There’s been a rise in Britons skipping their annual holiday this year; new research has shown that in 2015 almost a quarter have bailed on their yearly trip.
The findings are from an annual ‘Holiday Habit’s’ report by Abta who asked more than 2,000 adults in Britain. The number is up from 2014 when a fifth of Britons chose not to take a holiday, and 10 percent in 2011.
Despite these numbers dropping, Briton’s took on average 3.2 holidays compared with three in 2014.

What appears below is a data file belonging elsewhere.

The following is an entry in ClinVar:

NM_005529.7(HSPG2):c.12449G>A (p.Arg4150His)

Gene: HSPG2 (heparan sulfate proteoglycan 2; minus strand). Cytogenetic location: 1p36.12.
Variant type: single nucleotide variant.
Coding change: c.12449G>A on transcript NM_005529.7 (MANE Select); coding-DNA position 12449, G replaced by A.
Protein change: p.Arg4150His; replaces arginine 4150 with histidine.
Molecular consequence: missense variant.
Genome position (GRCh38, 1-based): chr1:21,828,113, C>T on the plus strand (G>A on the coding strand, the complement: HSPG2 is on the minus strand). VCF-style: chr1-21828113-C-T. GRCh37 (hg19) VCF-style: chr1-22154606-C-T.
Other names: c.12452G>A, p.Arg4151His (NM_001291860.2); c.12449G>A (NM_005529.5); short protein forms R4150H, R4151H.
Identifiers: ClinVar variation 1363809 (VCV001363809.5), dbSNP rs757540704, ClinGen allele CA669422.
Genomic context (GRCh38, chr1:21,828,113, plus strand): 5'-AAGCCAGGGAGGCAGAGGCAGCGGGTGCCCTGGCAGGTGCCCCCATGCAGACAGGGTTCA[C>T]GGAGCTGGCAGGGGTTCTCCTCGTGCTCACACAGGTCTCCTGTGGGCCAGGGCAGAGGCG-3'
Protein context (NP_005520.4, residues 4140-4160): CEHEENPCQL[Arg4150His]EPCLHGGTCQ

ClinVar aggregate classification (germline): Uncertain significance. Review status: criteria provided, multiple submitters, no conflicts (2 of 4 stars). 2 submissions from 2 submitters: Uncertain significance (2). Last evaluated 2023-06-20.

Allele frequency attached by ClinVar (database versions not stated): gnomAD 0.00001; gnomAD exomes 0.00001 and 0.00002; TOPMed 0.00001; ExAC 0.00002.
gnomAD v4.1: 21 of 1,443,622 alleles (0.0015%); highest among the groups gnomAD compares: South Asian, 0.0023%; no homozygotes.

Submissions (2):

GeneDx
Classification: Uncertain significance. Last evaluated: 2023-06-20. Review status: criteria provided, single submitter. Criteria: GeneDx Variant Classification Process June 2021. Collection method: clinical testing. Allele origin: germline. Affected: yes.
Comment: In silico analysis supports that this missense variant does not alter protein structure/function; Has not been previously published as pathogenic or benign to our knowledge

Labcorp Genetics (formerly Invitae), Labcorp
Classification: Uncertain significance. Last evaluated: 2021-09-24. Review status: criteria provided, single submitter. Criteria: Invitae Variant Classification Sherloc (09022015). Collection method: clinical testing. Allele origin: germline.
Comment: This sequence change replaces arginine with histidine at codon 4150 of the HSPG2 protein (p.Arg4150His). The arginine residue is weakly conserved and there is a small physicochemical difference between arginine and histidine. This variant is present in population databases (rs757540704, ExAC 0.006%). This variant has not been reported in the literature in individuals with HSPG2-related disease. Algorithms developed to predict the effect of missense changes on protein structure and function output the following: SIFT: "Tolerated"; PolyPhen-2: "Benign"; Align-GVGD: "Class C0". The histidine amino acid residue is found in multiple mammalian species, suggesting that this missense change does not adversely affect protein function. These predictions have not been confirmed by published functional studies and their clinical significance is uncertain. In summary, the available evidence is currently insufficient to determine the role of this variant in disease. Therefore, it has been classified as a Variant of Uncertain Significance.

“The travel industry has seen a steady return to growth in recent years following the credit crunch and worldwide economic crisis,” said Mark Tanzer, Abta chief executive. “However, some people are clearly still feeling the pinch, and are either cutting back [or] not taking a holiday at all.”
Another finding was that 23 percent opted for just a UK holiday this year suggesting that 46 percent did not take flight or travel for a foreign break in 2015. Whilst only 13 percent only took an overseers holiday this year, while 41 percent took both a domestic and foreign holidays.
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